I've often been asked what configuration of GHX is better...a horizontal or slinky? They both work well, but there are differences in the way they work over the year. A horizontal GHX is closer to the earth's surface. Outdoor air temperature and precipitation have a much greater impact on a horizontal GHX because the piping is close to the earth's surface...usually within 5 to 10' (1.5 to 3 m). Cold air temperatures drop the GHX temperature during the winter and the hot sun warms the earth by the end of the summer. How quickly the air temperature affects the temperature of the heat transfer fluid depends on the thermal properties of the soil and the depth of the piping,
The piping in vertical boreholes is buried much deeper...boreholes 400' to 600' (120 to 180 m) are common. It takes much longer for the outdoor air temperature and precipitation to influence the temperature of the soil. Heat rejected to a vertical borehole doesn't dissipate very quickly...energy doesn't move very quickly through rock and soil unless there is ground water movement in the ground. The soil and rock tend to act as an energy storage medium, while heat rejected to a horizontal GHX dissipates fairly quickly to the air a short distance above it. A designer can take advantage of the storage capacity of vertical boreholes, storing waste energy in the soil. A project in Okotoks, AB illustrates the storage capacity of a vertical GHX. 52 single family homes are connected to a vertical GHX that is used to store solar energy all summer for use the following winter.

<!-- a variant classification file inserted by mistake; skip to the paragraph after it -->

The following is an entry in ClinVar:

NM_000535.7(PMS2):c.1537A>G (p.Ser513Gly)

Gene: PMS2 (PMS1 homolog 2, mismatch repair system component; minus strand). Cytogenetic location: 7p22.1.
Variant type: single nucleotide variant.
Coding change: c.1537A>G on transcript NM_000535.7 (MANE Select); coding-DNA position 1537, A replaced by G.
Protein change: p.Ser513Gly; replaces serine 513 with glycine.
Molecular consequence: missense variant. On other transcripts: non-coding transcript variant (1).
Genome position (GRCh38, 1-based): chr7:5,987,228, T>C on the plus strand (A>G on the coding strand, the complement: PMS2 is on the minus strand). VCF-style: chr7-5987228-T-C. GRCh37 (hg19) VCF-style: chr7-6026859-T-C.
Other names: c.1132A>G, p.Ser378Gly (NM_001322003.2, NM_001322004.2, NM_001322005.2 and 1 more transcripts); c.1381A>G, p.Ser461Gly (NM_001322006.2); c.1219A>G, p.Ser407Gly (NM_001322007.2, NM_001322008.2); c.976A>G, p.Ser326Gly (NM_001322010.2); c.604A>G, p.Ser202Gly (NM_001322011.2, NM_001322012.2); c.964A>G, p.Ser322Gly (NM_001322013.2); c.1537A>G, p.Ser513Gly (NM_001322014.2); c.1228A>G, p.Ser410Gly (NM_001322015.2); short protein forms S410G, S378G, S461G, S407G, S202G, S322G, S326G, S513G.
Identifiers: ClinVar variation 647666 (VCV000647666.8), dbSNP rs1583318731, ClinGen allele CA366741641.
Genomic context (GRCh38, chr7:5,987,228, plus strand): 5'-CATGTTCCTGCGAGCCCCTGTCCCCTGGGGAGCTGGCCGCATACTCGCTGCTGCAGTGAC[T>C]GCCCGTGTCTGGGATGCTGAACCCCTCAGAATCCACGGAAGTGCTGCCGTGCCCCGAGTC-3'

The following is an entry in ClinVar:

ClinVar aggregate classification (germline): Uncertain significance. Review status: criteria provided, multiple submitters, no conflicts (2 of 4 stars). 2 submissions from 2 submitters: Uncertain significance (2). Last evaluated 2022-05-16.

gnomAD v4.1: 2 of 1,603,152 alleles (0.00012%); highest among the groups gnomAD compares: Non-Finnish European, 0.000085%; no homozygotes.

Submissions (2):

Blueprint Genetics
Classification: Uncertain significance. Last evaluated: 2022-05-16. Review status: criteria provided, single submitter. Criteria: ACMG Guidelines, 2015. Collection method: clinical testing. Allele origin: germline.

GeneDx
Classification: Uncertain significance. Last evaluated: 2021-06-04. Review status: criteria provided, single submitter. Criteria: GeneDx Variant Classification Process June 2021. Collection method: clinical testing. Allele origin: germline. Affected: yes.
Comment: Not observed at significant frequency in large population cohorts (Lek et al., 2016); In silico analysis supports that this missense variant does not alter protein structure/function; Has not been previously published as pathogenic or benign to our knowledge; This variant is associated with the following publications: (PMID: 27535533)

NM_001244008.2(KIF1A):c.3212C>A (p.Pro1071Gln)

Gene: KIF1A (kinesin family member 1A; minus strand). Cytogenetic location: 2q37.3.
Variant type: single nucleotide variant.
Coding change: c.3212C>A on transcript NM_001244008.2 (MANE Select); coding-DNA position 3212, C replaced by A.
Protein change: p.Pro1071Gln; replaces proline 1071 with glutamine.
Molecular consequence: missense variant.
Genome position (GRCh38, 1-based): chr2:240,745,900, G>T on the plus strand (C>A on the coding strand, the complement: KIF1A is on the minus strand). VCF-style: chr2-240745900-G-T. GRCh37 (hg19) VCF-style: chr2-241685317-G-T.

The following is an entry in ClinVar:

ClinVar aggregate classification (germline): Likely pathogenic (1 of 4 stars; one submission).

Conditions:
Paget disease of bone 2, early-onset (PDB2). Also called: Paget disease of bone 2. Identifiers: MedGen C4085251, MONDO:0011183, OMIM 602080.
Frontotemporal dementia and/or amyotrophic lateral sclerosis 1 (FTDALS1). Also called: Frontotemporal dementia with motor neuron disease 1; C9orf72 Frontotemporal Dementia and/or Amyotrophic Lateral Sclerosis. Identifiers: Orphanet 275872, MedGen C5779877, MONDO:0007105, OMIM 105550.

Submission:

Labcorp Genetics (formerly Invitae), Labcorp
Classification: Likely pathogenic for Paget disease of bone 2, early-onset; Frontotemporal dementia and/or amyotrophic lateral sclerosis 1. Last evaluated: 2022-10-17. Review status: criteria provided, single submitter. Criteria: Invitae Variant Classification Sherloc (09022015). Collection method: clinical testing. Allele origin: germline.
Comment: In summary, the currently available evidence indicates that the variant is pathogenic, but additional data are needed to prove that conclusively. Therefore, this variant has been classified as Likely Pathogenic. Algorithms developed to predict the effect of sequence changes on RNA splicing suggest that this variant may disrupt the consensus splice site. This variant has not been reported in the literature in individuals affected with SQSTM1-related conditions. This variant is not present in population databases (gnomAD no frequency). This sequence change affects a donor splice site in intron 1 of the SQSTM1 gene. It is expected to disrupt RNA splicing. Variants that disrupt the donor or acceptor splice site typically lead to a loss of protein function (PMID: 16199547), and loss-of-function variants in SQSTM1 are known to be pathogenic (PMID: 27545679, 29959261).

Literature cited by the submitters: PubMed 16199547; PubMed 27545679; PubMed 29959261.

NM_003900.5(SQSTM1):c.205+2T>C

A designer can also take advantage of the much quicker heat dissipation or heat absorption of the shallow piping in a horizontal GHX. If the building loads are cooling dominant, for example, a horizontal GHX will dissipate the energy rejected to the ground through the winter. There is much less chance of heat build up in a horizontal GHX.
In my blog I'll be expressing my opinions about what I've the learned about ground coupled heat pump (GCHP) systems over the last 30 years. I've been very fortunate to work with many interesting people who are passionate about this technology...engineers, geologists, mechanical contractors, drillers, excavation contractors...in different parts of the world. I've learned a lot from them and will be using this forum to pass on some of the things I've learned and feel are important. Please feel free to use this information if you feel it's worthwhile...hopefully you can avoid some of the same mistakes I've learned from.